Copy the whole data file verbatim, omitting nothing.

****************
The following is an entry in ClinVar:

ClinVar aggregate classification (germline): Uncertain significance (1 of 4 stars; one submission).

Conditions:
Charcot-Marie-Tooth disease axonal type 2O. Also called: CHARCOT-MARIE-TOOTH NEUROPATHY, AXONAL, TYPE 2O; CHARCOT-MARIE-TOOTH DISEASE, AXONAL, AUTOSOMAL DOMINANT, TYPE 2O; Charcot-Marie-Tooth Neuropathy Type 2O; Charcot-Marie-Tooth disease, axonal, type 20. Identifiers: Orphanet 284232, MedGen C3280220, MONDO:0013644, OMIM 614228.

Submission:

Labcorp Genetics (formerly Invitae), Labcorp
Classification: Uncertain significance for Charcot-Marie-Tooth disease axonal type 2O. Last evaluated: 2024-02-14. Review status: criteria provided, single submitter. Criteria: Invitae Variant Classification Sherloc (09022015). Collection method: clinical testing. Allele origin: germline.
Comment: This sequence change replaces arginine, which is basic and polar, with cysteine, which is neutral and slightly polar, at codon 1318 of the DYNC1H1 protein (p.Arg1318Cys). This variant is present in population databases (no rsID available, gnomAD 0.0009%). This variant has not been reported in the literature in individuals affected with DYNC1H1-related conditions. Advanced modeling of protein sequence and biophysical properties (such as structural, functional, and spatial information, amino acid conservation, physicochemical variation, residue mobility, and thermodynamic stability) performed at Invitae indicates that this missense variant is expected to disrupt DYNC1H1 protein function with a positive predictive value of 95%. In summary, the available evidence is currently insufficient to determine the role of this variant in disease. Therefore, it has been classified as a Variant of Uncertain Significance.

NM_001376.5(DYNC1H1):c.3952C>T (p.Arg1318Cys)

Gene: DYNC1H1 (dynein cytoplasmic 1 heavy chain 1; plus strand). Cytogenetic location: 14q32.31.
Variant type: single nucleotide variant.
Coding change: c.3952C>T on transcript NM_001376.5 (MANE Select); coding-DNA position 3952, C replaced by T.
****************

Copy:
The following is an entry in ClinVar:

ClinVar aggregate classification (germline): Uncertain significance (1 of 4 stars; one submission).

Conditions:
Charcot-Marie-Tooth disease axonal type 2O. Also called: CHARCOT-MARIE-TOOTH NEUROPATHY, AXONAL, TYPE 2O; CHARCOT-MARIE-TOOTH DISEASE, AXONAL, AUTOSOMAL DOMINANT, TYPE 2O; Charcot-Marie-Tooth Neuropathy Type 2O; Charcot-Marie-Tooth disease, axonal, type 20. Identifiers: Orphanet 284232, MedGen C3280220, MONDO:0013644, OMIM 614228.

Submission:

Labcorp Genetics (formerly Invitae), Labcorp
Classification: Uncertain significance for Charcot-Marie-Tooth disease axonal type 2O. Last evaluated: 2024-02-14. Review status: criteria provided, single submitter. Criteria: Invitae Variant Classification Sherloc (09022015). Collection method: clinical testing. Allele origin: germline.
Comment: This sequence change replaces arginine, which is basic and polar, with cysteine, which is neutral and slightly polar, at codon 1318 of the DYNC1H1 protein (p.Arg1318Cys). This variant is present in population databases (no rsID available, gnomAD 0.0009%). This variant has not been reported in the literature in individuals affected with DYNC1H1-related conditions. Advanced modeling of protein sequence and biophysical properties (such as structural, functional, and spatial information, amino acid conservation, physicochemical variation, residue mobility, and thermodynamic stability) performed at Invitae indicates that this missense variant is expected to disrupt DYNC1H1 protein function with a positive predictive value of 95%. In summary, the available evidence is currently insufficient to determine the role of this variant in disease. Therefore, it has been classified as a Variant of Uncertain Significance.

NM_001376.5(DYNC1H1):c.3952C>T (p.Arg1318Cys)

Gene: DYNC1H1 (dynein cytoplasmic 1 heavy chain 1; plus strand). Cytogenetic location: 14q32.31.
Variant type: single nucleotide variant.
Coding change: c.3952C>T on transcript NM_001376.5 (MANE Select); coding-DNA position 3952, C replaced by T.